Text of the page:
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Thursday, July 29, 2021

Indigenisation of Foreign Introduced Sweets

Indian adaptive nature was an important factor in the modification of a lot of sweets brought in by foreign traders and invaders.

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Pradeep Chamaria
Pradeep Chamaria
I am a photojournalist. Love to travel to unknown and unexplored vistas. Since 1992, I make places desirable for other travelers through experiential Travel Writing.

INDIA: India is a land of mixed cultures, induced thanks to various international traders and a number of invasions by Mughals, Portuguese, Britishers, and others. Because of them, for major parts of the early centuries, India was a hub of political and social confluence. These traders and invaders also brought new varieties of fruits, vegetables, and new recipes, culinary delights, and more importantly desserts with them. These recipes gave locals an opportunity to learn techniques to prepare multi-ethnical cuisines along with a number of sweet dishes.

For example, orange carrots were introduced in India by the Dutch, and their sweet taste prompted confectioners to invent a new flavor for the already adopted Halwa, and we saw the birth of gajar ka halwa (Carrot Pudding).

Gajar Halwa, Photo Credits: Pradeep Chamaria
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Indians have long been lovers of sweets and perfected in making sweets. The effect of culture played an important role as having sweet was and is a part of the Indian life cycle. Also considered energy food in those days, sweets were a form of remunerations given to the armed forces. The evolution of Petha, Churma, and others are perfect examples of this.

Srikhand, a combination of honey and sugar/jaggery with yogurt for an instant sweet tooth was a delicacy that was served to the Marathas as a reward during wars, with an added advantage of additional energy to help sustain a workforce for hours. Candies made of nuts, milk, ghee, honey, and sugar for long journeys are now part of the Indian sweet story and its vast inventory of sweet-making skills.

Candies of Sesame seeds and Jaggery, Photo Credits: Pradeep Chamaria
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Indian adaptive nature was an important factor in the modification of a lot of sweets brought in by these foreigners. Kulfi, Halwa, Jalebi, Gulab jamun, and Phirni are a few of such sweets which soon became the poster boys of India’s dessert almanac. The only common factor is that none of them have an Indian origin. Today they are identified more as Indian, and not Iranian or Turkish, their original hometowns.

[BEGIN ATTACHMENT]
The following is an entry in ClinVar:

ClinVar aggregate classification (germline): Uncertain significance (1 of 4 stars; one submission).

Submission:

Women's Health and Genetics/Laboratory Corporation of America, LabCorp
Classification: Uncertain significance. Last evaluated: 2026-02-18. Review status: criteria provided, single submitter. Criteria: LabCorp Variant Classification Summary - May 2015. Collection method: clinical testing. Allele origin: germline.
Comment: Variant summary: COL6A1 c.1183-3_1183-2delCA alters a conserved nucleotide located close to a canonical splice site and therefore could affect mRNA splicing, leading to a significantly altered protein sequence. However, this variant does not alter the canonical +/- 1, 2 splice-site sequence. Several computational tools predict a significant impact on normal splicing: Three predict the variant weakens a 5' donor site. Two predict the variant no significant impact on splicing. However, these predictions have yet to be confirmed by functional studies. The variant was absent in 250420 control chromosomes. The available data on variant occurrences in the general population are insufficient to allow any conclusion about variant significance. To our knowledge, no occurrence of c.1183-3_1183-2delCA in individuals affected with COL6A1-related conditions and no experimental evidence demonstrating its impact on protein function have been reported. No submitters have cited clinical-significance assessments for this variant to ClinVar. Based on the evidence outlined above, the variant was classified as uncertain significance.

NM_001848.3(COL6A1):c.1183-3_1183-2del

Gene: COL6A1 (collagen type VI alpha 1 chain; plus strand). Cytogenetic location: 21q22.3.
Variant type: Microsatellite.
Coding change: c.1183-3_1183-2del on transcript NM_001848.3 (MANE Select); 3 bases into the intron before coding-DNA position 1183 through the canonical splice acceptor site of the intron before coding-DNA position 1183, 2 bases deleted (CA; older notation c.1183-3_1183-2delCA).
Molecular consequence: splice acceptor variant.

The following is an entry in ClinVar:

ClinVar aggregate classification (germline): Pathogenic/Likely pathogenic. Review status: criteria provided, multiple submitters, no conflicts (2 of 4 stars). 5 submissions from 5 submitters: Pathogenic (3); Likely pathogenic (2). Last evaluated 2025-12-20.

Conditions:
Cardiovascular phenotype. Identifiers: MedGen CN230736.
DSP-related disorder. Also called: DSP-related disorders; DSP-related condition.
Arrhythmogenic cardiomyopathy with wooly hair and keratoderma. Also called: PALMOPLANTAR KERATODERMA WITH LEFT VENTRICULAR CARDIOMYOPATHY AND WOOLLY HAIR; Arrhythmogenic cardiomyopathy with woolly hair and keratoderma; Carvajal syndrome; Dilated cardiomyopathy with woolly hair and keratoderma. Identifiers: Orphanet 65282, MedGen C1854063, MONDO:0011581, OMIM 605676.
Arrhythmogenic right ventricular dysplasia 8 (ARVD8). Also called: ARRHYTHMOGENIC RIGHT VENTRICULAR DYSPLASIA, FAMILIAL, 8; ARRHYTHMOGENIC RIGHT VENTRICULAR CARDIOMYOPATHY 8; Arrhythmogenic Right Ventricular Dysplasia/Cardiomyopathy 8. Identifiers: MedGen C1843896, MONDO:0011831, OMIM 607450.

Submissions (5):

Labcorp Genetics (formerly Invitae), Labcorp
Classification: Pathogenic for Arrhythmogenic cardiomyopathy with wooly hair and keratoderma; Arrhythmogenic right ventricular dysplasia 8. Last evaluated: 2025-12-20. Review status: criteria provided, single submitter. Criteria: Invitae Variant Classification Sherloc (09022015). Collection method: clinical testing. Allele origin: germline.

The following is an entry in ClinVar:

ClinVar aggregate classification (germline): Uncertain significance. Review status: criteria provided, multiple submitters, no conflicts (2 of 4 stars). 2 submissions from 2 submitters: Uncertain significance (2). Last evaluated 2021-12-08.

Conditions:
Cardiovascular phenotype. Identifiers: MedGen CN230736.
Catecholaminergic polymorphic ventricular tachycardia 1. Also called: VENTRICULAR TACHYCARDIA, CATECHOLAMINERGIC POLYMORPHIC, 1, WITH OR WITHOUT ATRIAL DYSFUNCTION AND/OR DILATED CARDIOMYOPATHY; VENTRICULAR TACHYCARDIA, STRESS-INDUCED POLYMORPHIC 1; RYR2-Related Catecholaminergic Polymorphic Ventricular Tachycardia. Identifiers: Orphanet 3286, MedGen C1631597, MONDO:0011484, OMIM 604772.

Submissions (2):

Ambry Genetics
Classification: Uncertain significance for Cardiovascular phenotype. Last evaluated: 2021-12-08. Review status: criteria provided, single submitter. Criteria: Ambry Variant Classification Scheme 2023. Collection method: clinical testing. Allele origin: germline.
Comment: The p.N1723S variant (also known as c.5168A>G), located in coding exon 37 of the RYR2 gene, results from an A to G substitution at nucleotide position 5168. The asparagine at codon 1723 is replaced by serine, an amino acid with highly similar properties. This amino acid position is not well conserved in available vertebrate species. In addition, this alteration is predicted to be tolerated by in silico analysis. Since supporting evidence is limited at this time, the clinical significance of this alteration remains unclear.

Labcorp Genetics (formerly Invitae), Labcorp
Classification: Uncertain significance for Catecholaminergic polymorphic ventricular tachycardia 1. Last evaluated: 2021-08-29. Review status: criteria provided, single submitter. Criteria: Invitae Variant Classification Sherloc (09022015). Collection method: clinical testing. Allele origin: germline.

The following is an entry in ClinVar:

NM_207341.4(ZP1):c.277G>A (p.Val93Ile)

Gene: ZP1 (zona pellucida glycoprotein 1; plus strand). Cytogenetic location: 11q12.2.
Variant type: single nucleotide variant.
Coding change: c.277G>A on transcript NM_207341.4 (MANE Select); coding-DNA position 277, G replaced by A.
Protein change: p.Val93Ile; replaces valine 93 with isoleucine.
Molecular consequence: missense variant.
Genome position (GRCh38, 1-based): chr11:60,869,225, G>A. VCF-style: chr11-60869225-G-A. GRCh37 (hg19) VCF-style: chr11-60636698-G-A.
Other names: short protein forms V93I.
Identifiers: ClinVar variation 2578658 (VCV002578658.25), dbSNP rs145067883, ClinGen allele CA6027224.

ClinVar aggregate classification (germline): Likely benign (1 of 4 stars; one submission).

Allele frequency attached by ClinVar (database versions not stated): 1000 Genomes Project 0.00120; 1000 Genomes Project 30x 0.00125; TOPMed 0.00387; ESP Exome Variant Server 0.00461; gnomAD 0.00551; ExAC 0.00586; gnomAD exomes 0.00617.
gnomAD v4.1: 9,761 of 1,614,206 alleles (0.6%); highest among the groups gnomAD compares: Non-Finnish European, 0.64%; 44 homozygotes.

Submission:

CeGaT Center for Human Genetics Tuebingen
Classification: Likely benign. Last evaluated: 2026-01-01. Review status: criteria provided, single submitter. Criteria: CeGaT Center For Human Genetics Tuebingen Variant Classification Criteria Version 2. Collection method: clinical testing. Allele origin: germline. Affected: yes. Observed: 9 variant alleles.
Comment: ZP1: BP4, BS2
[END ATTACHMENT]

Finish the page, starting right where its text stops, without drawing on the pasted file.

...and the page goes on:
Kulfi, Photo Credits: Pradeep Chamaria

Indian modifications

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Almost every foreign sweet was modified to suit the Indian palate. Take, for instance, Phirni, a version of rice pudding that arrived in the early 6th century from Iran as Bahtiyeh. The sweet was easily adapted as Indians were already using milk, an essential ingredient to add creaminess to a dessert.

Halwa arrived from Turkey as Helva (made of ground sesame seeds and honey) in form of a dried, grainy mush that was rehydrated with rosewater, sugar, and ground pistachios to get a creamy, velvet-like rich texture with the addition of the traditional mixture of ghee-sugar. Halwa has evolved from the Arabic word ‘hulw’ meaning sweet and is more Indian today. It has even given an identity to the confectioners in India – Halwai.

Halwa made with Ginger, Photo Credits: Pradeep Chamaria

Another example of how India changed a sweet is the spiral-shaped Jalebi. Jalebi arrived in India from the Middle East where it was called Zalabiya or Zellabiya. Halwais in India used a different batter and sweetener and gave it the current form that we all love, crispy, and a colourful sticky sweet delicacy. 

Jalebi, Photo Credits: Pradeep Chamaria

Similarly, Gulab jamun came to India as a fritter and was turned into a coloured globe of soft sweetness, thanks to the addition of milk and mawa. 

Gulab Jamun, Photo Credits: Pradeep Chamaria

Whatever may have been the innovations added to the sweets over the centuries, the fact is that the local populace adopted it wholeheartedly and we are the fortunate generation who love feasting on these masterly culinary delights.

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